U.S. Military and Renewable Energy: Embracing New Technologies

This article appeared in OTE’s November 2016 newsletter. Go here to read the full newsletter.

By Jessica Santini and Tim Abbott, OTE's Executive Director, Military Division
isolated solar panels
Solar panels in the desert

The U.S. Military has become a significant market for new energy technologies. Both domestically and abroad, the Department of Defense (DoD) seeks to improve energy efficiency and innovation, with a goal to meet at least 20% of their energy demands via renewables by 2020.

We sat down with Ocean Thermal Energy Corporation’s Executive Director of the Military Division, Tim Abbott, to discuss the latest energy solutions. As a graduate from West Point boasting over 23 years of experience as an Infantry and Acquisitions Officer in the U.S. Army, Abbott is extra ‘Hooah’ and well-versed on the topic.

Abbott is also the President & CEO of Tiberius Energy, which specializes in providing energy solutions for the U.S. Military in challenging locations.

“If you think of desolate outposts,” Abbott explains, “Those people are more energy challenged than anybody. As we continue to grow in Tiberius, we look for other technologies that we can insert into the government.”

In remote areas like Iraq and Afghanistan, the need to operate off the grid is imperative. Abbott explains that while decreasing energy cost and reducing consumption is on the radar, the ultimate goal is to improve effectiveness to save more lives of American soldiers.

“Every time you deliver fuel or energy to battlefield locations, you put the soldiers at risk,” Abbott says, adding, “If we can decrease those deliveries and be more self-sustaining, it’s a much safer environment.”

One of the most interesting and inspiring technologies that Abbott is working on is intelligent military batteries that perform individually for each soldier or can scale together to create one super energy force.

Like most clean energy enthusiasts, Abbott agrees that a combination of technologies working in tandem is best. Solar panels are already in play, but are only effective when the sun is strong and visible. On the other hand, a 24/7 technology like Ocean Thermal Energy Conversion (OTEC) is attractive to the military because it produces power both day and night and is unaffected by weather conditions. This is why the Navy has recently invested in its proven technology.

“If you look at those areas that support our strategic initiative across the world, there’s definitely a play for OTEC there,” Abbott says.

Renewables also have a preventative nature for national security. Inadequate electricity in developing nations often leaves their citizens struggling to produce enough fresh food and clean water, which can cause domestic and even global conflict.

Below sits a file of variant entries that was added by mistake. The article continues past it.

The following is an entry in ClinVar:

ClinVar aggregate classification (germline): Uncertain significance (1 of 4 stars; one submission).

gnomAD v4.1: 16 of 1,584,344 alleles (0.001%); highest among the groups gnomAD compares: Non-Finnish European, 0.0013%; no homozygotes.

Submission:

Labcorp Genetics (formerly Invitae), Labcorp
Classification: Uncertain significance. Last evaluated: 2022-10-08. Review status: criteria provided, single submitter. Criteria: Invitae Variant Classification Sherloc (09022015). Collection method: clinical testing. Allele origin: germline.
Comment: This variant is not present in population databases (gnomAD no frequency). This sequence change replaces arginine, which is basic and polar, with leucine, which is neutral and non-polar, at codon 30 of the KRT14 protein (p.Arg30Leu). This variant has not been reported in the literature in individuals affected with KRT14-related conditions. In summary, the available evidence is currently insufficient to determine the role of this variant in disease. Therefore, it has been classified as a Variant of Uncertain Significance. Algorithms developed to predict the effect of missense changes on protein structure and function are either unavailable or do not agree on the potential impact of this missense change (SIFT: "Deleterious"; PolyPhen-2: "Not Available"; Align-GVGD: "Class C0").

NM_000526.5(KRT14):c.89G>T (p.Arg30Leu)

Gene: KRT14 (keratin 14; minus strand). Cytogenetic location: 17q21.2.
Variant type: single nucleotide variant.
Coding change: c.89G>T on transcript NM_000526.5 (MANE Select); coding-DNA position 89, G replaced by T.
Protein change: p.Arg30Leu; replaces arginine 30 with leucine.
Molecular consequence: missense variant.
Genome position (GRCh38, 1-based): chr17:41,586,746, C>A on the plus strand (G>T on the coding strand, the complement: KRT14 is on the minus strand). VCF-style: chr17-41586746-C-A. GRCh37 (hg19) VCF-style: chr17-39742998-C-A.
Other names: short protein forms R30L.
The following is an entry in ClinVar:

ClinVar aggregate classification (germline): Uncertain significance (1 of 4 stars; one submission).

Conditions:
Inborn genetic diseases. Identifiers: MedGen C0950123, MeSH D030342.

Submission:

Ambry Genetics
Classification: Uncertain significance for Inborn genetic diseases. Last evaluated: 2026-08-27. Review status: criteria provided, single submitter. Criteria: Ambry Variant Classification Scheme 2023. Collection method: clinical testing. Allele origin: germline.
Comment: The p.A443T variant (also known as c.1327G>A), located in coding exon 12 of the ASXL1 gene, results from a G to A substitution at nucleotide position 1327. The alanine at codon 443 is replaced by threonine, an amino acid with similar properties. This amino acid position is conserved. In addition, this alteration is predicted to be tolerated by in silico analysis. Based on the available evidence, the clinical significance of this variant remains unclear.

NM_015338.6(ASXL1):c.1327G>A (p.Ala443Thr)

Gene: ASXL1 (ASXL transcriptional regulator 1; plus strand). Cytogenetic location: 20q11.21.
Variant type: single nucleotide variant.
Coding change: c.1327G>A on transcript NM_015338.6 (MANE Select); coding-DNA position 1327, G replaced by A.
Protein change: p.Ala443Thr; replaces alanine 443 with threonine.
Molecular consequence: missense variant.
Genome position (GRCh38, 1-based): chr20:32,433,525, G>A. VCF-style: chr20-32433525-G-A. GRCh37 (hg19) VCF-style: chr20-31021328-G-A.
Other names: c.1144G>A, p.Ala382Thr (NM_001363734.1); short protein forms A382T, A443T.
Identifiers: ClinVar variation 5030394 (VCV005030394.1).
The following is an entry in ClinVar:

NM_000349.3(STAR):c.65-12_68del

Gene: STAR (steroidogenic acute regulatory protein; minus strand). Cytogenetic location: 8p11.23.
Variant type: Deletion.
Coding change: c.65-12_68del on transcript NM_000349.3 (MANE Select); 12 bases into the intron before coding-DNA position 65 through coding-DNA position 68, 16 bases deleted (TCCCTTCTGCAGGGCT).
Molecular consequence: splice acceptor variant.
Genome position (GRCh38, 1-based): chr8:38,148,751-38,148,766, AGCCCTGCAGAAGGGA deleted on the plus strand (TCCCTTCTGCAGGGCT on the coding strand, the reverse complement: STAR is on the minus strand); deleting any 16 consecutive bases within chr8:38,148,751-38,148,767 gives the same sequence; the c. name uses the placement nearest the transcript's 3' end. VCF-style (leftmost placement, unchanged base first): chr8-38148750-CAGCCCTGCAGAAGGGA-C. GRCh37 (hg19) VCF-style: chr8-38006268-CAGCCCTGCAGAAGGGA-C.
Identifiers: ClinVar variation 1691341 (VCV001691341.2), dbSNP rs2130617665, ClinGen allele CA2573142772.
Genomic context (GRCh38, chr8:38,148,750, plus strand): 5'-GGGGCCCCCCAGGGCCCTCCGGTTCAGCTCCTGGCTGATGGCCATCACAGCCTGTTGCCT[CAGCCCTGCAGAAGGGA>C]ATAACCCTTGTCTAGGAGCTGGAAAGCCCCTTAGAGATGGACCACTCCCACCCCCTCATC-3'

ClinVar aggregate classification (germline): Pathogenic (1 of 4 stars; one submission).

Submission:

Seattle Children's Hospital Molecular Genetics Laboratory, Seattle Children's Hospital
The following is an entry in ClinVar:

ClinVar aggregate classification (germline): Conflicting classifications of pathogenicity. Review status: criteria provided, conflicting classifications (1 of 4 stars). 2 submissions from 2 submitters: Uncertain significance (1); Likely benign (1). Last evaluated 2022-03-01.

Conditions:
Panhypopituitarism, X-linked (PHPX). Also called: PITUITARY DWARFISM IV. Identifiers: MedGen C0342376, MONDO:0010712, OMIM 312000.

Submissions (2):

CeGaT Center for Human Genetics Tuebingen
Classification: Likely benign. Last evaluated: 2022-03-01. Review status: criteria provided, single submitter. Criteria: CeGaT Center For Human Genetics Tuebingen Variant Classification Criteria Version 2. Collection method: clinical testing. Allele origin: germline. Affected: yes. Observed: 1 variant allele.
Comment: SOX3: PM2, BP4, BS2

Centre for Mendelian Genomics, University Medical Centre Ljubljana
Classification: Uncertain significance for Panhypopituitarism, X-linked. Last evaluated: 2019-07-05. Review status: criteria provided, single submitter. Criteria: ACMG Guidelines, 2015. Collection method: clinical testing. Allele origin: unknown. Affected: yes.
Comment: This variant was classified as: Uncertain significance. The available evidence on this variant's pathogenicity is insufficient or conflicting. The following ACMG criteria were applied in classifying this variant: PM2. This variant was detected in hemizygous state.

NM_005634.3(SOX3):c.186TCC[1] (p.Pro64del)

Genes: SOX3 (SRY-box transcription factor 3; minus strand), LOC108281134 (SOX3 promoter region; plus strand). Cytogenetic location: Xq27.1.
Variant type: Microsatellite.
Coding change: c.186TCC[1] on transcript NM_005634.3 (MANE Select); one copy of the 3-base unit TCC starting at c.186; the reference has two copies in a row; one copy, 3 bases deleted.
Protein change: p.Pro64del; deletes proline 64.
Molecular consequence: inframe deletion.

“When I think of energy,” Abbott tells us, “I think of the things in society that you need to exist: water filtration and running farming equipment, for example. Everything that you need to sustain life comes from some sort of energy to continue and grow society.”

He believes that assisting these countries with energy development and clean water production is a global win, as nations like the U.S. can retain their most precious resource: their people.

“We had to send forces down to Haiti because there was instability, “ Abbott explains. “We’re taking our resources and our people and putting them in harm’s way. Can we prevent that? If Haiti had the infrastructure, would we have been doing that? The answer is, probably not.”

Abbott believes that corporations like Power Africa (a US Aid effort to add cleaner, more efficient electricity in Sub-Saharan Africa) and Ocean Thermal Energy Corporation (purveyors of clean energy and fresh water in developing countries) are global game-changers. He says that their work “has a direct impact on the security of the United States and the peace of the world.”

“People can’t control the country they’re born into,” Abbott says. “From a US standpoint, we should protect our nation, our resources, and our people. A safer world does that all around. That’s important.”

At the end of the day, Abbott boils it down to one simple concept: “The pursuit of happiness, because that’s what America is about, right?”


Lt. Col. Tim Abbott, U.S. Army (Ret.)
Tim Abbott

Tim Abbott, Lieutenant Colonel, U.S. Army (ret.)  graduated from the United States Military Academy at West Point in 1989 and then served in the US Army as an Infantry and Acquisition officer for over 23 years. After his military service, Tim led the EMC business development within the US intelligence agencies and is now President and CEO of Tiberius Energy, specializing in providing energy solutions in challenging locations. Tim was awarded the US Army Ranger Tab, Pathfinder Tab, Expert Infantrymen Badge, and Airborne and Air Assault Badges and is a Veteran of Operation Iraqi and Enduring Freedoms. He received his Masters in Business Administration from the University of North Carolina at Wilmington. He is most proud of his wife, Leslie, and their two children, Logan and Timothy.


This article appeared in OTE’s November 2016 newsletter. Go here to read the full newsletter.